Past performance is not a reliable indicator of future results. Source: Eaton Vance and Russell Investment Company. This information is for illustrative purposes only, is subject to change at any time and should not be considered investment advice, a recommendation to buy or sell any particular security or adopt any particular investment strategy. The information is based upon the total assets of all fee-paying discretionary accounts eligible for inclusion in the Emerging Markets Local Income Composite (the “Composite”) for the periods shown. Gross returns for the Composite are calculated in US dollars, include the reinvestment of distributions, and are after transaction costs, any foreign withholding taxes and other direct expenses, but before management fees, custody charges and other indirect expenses. This information is supplemental to the Composite’s fully compliant Global Investment Performance Standards (GIPS®) presentation which can be provided upon request by Eaton Vance. It is not possible to directly invest in an index.
Emerging Markets Local Income Composite:
Annualised Results as of 31/12/2017
The fund invests with a longer timeframe than many traditional managers.
The fund considers both private and public viewpoints, using as broad a range of
information sources as possible.
The fund uses all available liquidity sources.
The fund embraces logistical challenges as opportunities to invest where others will not or cannot.
The fund prepares for rapid changes in the political, economic, and/or regulatory
Eaton Vance Emerging Markets Local Income Fund
* Fund inception date 20 March 2015.
How the portfolio is constructed
Key Facts: Eaton Vance Emerging Markets Local Income Fund
TOTAL STRATEGY ASSETS: $696.7 million
STRATEGY INCEPTION DATE: 01/07/2007
FUND INCEPTION DATE: 01/02/2018
VEHICLE: Irish domiciled UCITS
BASE CURRENCY: USD
FEE STRUCTURE: 0.65% AMC with other expenses capped at 0.20%
What should pension funds think about when investing in EM debt?
Don’t try this at home! We’ve seen a lot of pension funds, in a prudent effort to reduce costs, bring emerging market local debt in house. But we think they need to take serious caution before doing so. Why? Well, each individual country has its own rules and regulations as regards trading their local debt and currencies, and it’s been our experience that a lot of pension funds will bring this in house and will not be able to use the liquidity sources that we have fostered over the last 20 years. They will likely not put in the time and effort to make sure they can exit some of these positions if need be because it requires significant resources.
A good example is Nigeria. Foreign investors in the country’s local capital markets need to have a certificate of currency importation when they bring capital into the country; and they need to provide that exact certificate of currency importation to the Central Bank in order to move money out of the country.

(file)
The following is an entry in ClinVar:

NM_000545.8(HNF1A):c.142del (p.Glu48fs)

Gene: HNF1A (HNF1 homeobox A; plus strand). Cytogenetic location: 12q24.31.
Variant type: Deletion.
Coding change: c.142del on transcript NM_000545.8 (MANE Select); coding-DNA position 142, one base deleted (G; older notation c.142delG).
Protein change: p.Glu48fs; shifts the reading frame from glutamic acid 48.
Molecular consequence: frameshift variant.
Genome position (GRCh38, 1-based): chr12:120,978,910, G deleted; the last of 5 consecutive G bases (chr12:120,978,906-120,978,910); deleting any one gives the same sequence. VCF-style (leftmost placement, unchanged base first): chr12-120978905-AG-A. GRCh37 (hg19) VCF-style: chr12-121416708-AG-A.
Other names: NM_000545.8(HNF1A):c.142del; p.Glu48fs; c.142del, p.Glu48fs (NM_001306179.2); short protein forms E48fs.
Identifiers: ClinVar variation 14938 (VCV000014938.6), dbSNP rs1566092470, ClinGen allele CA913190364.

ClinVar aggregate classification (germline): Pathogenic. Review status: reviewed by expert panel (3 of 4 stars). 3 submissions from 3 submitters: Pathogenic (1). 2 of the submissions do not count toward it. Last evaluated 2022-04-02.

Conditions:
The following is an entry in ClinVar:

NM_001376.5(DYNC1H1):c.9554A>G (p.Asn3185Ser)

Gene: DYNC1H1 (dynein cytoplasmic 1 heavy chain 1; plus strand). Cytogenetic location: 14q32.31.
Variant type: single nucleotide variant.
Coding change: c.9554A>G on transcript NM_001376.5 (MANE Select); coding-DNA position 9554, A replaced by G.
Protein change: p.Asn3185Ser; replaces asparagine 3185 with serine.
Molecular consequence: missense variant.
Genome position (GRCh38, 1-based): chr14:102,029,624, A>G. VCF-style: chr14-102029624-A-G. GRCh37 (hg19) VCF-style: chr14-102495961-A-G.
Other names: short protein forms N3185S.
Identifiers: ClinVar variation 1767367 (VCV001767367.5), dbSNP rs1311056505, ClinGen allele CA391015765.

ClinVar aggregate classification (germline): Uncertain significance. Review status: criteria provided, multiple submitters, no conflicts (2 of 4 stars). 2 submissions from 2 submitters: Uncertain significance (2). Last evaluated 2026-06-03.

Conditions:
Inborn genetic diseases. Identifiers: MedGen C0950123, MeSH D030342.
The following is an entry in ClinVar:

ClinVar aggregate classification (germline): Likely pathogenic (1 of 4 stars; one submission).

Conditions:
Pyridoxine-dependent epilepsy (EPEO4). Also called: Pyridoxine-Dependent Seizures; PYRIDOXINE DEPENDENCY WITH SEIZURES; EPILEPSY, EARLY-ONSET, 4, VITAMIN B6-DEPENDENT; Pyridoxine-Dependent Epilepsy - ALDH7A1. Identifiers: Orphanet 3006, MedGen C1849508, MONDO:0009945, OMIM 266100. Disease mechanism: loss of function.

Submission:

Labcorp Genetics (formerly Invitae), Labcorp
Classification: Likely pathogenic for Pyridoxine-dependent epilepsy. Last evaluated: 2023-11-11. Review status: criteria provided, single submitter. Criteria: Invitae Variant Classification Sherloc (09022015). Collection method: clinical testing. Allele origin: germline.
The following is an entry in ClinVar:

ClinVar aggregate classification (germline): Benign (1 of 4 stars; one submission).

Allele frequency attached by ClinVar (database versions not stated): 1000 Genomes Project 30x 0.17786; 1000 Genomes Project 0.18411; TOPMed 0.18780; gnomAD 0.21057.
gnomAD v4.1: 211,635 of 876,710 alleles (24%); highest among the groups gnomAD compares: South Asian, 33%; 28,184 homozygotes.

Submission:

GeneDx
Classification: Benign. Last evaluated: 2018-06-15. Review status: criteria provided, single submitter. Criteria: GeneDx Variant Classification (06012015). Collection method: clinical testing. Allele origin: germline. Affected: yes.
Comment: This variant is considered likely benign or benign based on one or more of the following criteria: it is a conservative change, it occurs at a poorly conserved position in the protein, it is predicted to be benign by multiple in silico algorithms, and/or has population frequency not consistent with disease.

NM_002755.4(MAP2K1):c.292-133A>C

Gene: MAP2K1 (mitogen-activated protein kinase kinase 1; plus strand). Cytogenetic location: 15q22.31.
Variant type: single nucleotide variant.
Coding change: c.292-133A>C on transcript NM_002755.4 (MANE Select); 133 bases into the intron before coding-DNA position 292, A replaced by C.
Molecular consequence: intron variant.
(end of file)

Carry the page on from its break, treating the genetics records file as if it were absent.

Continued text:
Nigeria was excluded from of the benchmark in late 2015 and it was our experience many investors did not properly operate within the local market regulations.
Therefore their capital was stuck in Nigeria while the currency depreciated over 35 percent through 2016.
The point here is that we applaud the desire to reduce costs by building EMD capabilities in-house, but investors need to be very careful when doing it in the local space because you might actually drastically increase your costs through suboptimal investment returns.
What countries and/or sectors look more attractive at the moment?
We are long local Serbian debt. We’re getting currency exposure and interest rate exposure in that market. Serbia is a country that’s growing, improving its rule of law and improving its business climate as measured by the World Bank’s business ranking. In fact Serbia has gone from 93 in the 2014 ranking up to 47 at the end of 2017. So it is a country that’s doing the correct things to attract capital.
It’s attracting foreign direct investment and that leads to currency appreciation. Serbia is also reducing inflation and that leads to falling interest rates. Therefore duration is a good thing to have. You contrast Serbia with what’s available in Central and Eastern Europe within the benchmark, and investors have a choice between three unattractive countries – Romania, Poland and Hungary.
In Romania there is runaway inflation and you have, at least from our perspective, a central bank that is behind the curve in tightening policy. In Poland the rule of law is being compromised to the point where the country might get ousted from the EU. And in Hungary the Prime Minister, Viktor Orban, is also compromising the country’s rule of law.
None of the debt from these three countries looks particularly attractive. Investors will own the debt because the benchmark tells them to own them but without a benchmark, would an investor really want to lend these countries capital in an absolute sense?
Our argument is no. Our argument is that investors should look to find countries with Serbia-like attributes.
What is your investment process?
JP Morgan lists 18 countries in the benchmark and accounts for about $900 billion worth of market capitalisation. Our investment process is unique in the emerging markets universe because we spend a lot of time taking risk beyond the benchmark. Our team has the ability to access 80 countries, not 18, and that leads to a total of around $2.25 trillion worth of market capitalisation.